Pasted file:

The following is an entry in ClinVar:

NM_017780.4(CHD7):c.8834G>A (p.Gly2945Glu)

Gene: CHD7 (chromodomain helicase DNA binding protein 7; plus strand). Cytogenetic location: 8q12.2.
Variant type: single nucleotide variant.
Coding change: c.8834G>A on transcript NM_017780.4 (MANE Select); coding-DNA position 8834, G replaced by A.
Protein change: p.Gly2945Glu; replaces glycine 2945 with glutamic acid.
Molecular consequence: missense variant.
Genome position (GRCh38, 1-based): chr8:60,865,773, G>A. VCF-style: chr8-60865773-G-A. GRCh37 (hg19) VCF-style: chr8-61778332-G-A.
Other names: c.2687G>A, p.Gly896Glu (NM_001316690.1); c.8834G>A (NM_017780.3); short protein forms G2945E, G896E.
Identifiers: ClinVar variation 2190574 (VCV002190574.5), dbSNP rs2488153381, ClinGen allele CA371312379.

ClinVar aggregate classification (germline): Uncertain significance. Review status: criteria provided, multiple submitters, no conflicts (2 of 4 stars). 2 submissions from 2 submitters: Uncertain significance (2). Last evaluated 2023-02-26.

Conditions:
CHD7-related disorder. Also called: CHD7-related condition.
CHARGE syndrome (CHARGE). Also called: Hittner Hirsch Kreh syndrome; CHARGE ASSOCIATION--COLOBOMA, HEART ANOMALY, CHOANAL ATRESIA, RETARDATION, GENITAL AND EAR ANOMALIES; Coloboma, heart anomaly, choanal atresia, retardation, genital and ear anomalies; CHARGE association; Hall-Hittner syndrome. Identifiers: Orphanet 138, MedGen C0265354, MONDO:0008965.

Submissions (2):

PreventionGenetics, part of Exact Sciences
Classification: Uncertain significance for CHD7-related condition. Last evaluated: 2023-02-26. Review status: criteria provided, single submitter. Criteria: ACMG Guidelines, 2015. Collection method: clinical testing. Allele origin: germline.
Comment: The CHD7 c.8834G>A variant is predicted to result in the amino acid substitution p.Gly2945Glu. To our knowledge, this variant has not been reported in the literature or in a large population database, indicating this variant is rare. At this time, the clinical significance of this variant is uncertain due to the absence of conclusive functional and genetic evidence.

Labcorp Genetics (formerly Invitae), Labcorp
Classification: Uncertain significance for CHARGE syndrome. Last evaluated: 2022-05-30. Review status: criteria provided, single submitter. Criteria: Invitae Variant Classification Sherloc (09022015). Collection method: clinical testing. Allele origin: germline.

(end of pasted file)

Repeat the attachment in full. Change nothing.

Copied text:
The following is an entry in ClinVar:

NM_017780.4(CHD7):c.8834G>A (p.Gly2945Glu)

Gene: CHD7 (chromodomain helicase DNA binding protein 7; plus strand). Cytogenetic location: 8q12.2.
Variant type: single nucleotide variant.
Coding change: c.8834G>A on transcript NM_017780.4 (MANE Select); coding-DNA position 8834, G replaced by A.
Protein change: p.Gly2945Glu; replaces glycine 2945 with glutamic acid.
Molecular consequence: missense variant.
Genome position (GRCh38, 1-based): chr8:60,865,773, G>A. VCF-style: chr8-60865773-G-A. GRCh37 (hg19) VCF-style: chr8-61778332-G-A.
Other names: c.2687G>A, p.Gly896Glu (NM_001316690.1); c.8834G>A (NM_017780.3); short protein forms G2945E, G896E.
Identifiers: ClinVar variation 2190574 (VCV002190574.5), dbSNP rs2488153381, ClinGen allele CA371312379.

ClinVar aggregate classification (germline): Uncertain significance. Review status: criteria provided, multiple submitters, no conflicts (2 of 4 stars). 2 submissions from 2 submitters: Uncertain significance (2). Last evaluated 2023-02-26.

Conditions:
CHD7-related disorder. Also called: CHD7-related condition.
CHARGE syndrome (CHARGE). Also called: Hittner Hirsch Kreh syndrome; CHARGE ASSOCIATION--COLOBOMA, HEART ANOMALY, CHOANAL ATRESIA, RETARDATION, GENITAL AND EAR ANOMALIES; Coloboma, heart anomaly, choanal atresia, retardation, genital and ear anomalies; CHARGE association; Hall-Hittner syndrome. Identifiers: Orphanet 138, MedGen C0265354, MONDO:0008965.

Submissions (2):

PreventionGenetics, part of Exact Sciences
Classification: Uncertain significance for CHD7-related condition. Last evaluated: 2023-02-26. Review status: criteria provided, single submitter. Criteria: ACMG Guidelines, 2015. Collection method: clinical testing. Allele origin: germline.
Comment: The CHD7 c.8834G>A variant is predicted to result in the amino acid substitution p.Gly2945Glu. To our knowledge, this variant has not been reported in the literature or in a large population database, indicating this variant is rare. At this time, the clinical significance of this variant is uncertain due to the absence of conclusive functional and genetic evidence.

Labcorp Genetics (formerly Invitae), Labcorp
Classification: Uncertain significance for CHARGE syndrome. Last evaluated: 2022-05-30. Review status: criteria provided, single submitter. Criteria: Invitae Variant Classification Sherloc (09022015). Collection method: clinical testing. Allele origin: germline.